Wholly Foreign-Owned Enterprise
A Wholly Foreign-Owned Enterprise (WFOE, sometimes incorrectly WOFE) is a common investment vehicle for mainland China-based business wherein foreign parties (individuals or corporate entities) can incorporate a foreign-owned limited liability company. The unique feature of a WFOE is that involvement of a mainland Chinese investor is not required, unlike most other investment vehicles (most notably, a sino-foreign joint venture).
WFOEs are limited-liability corporations organized by foreign nationals and capitalized with foreign funds. This can give greater control over the business venture in mainland China and avoid a multitude of problematic issues which can potentially result from dealing with a domestic joint venture partner. Such problems often include profit not being maximized, leakage of the foreign firm's intellectual property and the potential for joint venture partners to set up in competition against the foreign firm after siphoning off knowledge and expertise.
WFOEs are often used to produce the foreign firm's product in mainland China for later export to a foreign country, sometimes through the use of Special Economic Zones which allow the importation of components duty-free into China, to then be added to Chinese-made components and the finished product then re-exported. An additional advantage with this model is the ability to claim back VAT on the Chinese manufactured component parts upon export. In addition, WFOEs now have the right to distribute their products in mainland China via both wholesale and retail channels.
Another recent variant (the Foreign Invested Commercial Enterprise FICE) of the WFOE has also come into effect, and are used mainly for trading and buying and selling in China. The registered capital requirements for a FICE are lower than for a WFOE as the FICE does not need to fund plant and machinery acquisitions.
WFOEs are among the most popular corporate models for non-PRC investors due to their versatility and structural advantages of a Representative Office or Joint Venture.
Such advantages include:
- the ability to uphold a company's global strategy free from interference by Chinese partners (as may occur in the case of joint ventures);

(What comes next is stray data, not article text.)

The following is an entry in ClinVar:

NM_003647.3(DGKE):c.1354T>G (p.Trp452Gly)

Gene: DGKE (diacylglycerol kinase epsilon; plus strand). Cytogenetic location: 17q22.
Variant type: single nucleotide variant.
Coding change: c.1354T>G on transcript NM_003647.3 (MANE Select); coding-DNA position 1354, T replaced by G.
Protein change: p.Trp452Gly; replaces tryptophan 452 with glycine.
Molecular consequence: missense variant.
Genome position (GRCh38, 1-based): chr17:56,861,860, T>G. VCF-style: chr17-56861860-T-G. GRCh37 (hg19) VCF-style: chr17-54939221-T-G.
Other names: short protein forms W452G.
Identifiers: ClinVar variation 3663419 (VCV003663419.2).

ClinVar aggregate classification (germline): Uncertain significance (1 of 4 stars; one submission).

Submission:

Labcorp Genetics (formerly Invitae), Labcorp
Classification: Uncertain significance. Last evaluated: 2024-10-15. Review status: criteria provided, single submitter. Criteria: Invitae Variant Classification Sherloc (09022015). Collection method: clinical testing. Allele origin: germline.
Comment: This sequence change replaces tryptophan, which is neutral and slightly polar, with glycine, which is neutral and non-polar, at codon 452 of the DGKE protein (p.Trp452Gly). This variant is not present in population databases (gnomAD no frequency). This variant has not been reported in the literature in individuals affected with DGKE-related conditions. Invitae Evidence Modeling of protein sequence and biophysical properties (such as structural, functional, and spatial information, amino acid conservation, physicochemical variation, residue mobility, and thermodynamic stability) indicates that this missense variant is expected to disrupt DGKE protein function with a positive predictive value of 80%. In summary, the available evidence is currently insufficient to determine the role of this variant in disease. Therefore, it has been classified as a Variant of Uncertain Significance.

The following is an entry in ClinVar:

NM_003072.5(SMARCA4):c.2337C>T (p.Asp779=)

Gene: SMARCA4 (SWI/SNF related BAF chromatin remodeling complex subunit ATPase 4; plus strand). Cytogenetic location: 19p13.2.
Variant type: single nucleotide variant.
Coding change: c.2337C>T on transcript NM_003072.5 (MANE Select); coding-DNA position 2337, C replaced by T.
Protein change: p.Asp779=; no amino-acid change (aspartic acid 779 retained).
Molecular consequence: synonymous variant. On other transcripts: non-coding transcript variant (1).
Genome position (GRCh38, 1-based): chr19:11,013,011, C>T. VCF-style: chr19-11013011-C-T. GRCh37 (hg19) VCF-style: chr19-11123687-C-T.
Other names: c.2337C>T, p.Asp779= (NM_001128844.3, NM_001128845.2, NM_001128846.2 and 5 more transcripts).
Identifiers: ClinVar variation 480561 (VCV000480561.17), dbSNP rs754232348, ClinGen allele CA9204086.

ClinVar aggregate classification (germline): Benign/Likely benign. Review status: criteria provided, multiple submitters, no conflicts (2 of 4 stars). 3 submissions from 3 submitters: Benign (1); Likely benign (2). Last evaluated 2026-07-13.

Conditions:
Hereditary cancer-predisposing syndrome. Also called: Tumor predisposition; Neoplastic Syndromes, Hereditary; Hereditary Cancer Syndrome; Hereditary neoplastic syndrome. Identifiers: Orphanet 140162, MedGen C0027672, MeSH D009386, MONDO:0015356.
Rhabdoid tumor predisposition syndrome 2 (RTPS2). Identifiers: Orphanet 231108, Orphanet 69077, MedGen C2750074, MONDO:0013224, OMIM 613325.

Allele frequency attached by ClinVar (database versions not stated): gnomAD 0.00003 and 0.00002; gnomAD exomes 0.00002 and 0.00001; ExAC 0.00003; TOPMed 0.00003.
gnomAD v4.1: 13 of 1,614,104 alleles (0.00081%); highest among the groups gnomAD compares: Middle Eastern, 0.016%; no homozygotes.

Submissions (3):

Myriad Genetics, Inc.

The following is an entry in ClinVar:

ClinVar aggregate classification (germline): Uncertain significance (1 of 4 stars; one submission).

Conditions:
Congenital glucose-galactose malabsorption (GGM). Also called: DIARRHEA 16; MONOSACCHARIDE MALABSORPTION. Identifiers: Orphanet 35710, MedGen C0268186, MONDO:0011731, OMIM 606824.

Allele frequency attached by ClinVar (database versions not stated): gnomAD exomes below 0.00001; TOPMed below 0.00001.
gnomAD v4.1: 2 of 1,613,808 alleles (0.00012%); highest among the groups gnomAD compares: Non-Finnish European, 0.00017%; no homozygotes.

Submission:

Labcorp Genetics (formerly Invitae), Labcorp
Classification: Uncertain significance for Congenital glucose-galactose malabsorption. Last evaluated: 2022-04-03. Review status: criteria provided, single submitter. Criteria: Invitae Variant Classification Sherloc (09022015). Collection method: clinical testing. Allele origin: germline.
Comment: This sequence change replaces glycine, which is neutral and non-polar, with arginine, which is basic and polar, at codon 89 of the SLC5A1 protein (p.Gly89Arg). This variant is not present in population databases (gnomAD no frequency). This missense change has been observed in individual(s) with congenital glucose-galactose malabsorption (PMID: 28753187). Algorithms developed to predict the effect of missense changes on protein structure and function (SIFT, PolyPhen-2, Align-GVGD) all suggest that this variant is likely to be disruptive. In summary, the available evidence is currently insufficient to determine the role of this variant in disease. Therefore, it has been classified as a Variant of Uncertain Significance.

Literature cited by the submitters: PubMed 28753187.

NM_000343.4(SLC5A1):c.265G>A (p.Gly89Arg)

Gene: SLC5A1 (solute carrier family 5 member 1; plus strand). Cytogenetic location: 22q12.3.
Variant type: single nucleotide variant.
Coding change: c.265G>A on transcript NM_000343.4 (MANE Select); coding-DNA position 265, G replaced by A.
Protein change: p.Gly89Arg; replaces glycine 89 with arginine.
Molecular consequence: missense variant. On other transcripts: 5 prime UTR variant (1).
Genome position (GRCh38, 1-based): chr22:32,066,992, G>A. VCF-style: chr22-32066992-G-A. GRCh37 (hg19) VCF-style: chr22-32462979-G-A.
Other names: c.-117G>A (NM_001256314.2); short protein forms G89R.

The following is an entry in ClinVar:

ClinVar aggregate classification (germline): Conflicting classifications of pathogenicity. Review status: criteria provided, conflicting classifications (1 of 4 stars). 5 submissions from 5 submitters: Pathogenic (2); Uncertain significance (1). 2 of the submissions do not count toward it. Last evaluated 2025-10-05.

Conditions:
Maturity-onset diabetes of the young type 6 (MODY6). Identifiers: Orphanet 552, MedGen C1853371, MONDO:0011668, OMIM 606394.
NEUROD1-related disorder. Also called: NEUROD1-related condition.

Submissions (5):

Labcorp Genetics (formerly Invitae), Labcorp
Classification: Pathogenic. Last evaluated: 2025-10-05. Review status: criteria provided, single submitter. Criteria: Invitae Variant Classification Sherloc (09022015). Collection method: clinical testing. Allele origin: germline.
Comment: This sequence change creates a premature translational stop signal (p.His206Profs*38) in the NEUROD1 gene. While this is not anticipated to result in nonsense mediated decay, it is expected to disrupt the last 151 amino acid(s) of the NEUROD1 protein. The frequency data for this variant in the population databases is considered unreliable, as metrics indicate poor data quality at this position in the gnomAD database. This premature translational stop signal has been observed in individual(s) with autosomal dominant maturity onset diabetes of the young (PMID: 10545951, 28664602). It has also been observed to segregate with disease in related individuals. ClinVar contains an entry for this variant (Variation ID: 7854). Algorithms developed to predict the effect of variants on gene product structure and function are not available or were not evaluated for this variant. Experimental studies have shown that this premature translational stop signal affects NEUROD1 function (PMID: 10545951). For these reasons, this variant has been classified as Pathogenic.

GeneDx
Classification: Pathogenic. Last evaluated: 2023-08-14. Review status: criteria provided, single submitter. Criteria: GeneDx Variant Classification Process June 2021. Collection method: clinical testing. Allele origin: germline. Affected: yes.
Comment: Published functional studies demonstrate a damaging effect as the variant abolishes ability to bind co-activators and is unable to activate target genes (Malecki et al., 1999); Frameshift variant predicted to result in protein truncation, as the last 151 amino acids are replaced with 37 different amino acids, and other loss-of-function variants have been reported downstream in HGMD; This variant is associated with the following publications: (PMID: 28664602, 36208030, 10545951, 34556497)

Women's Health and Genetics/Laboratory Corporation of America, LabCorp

- a new, independent legal personality;
- total management control within the limitations of the laws of the PRC;
- the ability to both receive and remit RMB to the investor company overseas;
- increased protection of trademarks, patents and other intellectual property, in accordance with international law;
- shareholder liability is limited to original investment;
- easier to terminate than an Equity Joint Venture;
- simpler establishment than a Joint Venture.
The disadvantages of establishing a WFOE include the inability to engage in certain restricted business activities, limited access to government support and a potentially steep learning curve upon entering the mainland Chinese market. As a WFOE is a type of limited liability company, it requires the injection of foreign funds to make-up the registered capital; something unnecessary with a Representative Office. It is important to note that regional differences in regulations and practical differences in the application of Chinese legislation can also apply.
- Standing Committee of the National People's Congress (18 October 2000). "Law of the People's Republic of China on Wholly Foreign-Owned Enterprises". PRC Ministry of Commerce Website. Retrieved 15 November 2013.
- Huang, Flora. "WFOE Guide". shanghai-attorney.com. Retrieved 15 November 2013.
- "WFOE Guide". shanghai-attorney.com. Flora Huang. Retrieved 15 November 2013.
- "Die Wholly Foreign Owned Entity in Form der chinesischen GmbH". Dr. Wolfgang Gappmayer (Vienna). Retrieved 18 October 2013.